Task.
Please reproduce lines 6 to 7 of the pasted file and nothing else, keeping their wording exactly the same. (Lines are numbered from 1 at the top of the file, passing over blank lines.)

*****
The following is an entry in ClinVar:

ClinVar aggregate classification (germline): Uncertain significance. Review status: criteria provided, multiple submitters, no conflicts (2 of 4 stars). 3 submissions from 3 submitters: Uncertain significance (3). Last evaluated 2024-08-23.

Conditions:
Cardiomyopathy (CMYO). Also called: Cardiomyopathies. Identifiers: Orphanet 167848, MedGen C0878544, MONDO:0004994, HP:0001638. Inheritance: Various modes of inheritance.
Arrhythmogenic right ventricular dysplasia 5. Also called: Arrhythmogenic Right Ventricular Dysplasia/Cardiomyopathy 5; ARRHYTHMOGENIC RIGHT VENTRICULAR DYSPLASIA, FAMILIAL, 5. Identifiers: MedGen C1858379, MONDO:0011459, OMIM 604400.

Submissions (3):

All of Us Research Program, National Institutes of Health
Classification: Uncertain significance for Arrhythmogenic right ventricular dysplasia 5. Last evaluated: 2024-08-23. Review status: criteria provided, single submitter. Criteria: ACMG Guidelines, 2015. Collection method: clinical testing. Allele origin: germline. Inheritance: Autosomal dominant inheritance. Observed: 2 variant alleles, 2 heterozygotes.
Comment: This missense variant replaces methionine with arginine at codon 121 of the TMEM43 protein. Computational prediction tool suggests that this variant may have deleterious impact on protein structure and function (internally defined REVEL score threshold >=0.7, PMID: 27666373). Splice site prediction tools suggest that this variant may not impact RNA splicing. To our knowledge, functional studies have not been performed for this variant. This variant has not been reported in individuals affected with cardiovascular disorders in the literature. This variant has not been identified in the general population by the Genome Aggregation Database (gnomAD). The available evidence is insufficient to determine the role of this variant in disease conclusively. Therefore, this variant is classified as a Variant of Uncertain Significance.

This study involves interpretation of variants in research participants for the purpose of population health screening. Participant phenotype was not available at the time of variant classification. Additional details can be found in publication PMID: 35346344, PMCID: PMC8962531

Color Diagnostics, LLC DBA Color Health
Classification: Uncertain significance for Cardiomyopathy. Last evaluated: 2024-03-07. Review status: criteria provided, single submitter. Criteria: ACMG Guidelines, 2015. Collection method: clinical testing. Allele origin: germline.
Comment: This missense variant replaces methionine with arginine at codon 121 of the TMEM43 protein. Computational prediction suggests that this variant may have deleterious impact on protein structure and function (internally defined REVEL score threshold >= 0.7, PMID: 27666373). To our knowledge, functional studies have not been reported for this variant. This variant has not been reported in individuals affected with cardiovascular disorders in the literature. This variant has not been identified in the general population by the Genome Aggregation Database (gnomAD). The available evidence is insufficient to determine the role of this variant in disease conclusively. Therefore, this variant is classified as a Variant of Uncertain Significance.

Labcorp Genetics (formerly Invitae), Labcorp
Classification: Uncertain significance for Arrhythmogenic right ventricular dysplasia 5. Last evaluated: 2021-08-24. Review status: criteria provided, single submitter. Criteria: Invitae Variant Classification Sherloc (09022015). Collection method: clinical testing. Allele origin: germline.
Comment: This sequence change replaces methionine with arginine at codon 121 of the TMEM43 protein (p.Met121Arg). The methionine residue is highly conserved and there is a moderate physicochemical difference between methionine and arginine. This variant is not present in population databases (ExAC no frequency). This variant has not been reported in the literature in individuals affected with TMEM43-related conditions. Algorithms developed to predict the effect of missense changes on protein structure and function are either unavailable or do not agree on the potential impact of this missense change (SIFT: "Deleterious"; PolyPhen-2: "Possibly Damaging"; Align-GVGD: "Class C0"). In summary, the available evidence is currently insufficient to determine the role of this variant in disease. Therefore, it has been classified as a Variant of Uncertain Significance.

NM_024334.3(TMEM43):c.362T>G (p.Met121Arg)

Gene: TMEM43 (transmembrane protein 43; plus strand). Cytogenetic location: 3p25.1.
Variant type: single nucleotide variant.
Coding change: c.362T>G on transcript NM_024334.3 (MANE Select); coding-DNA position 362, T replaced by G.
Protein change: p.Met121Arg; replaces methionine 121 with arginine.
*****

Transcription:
Submissions (3):

All of Us Research Program, National Institutes of Health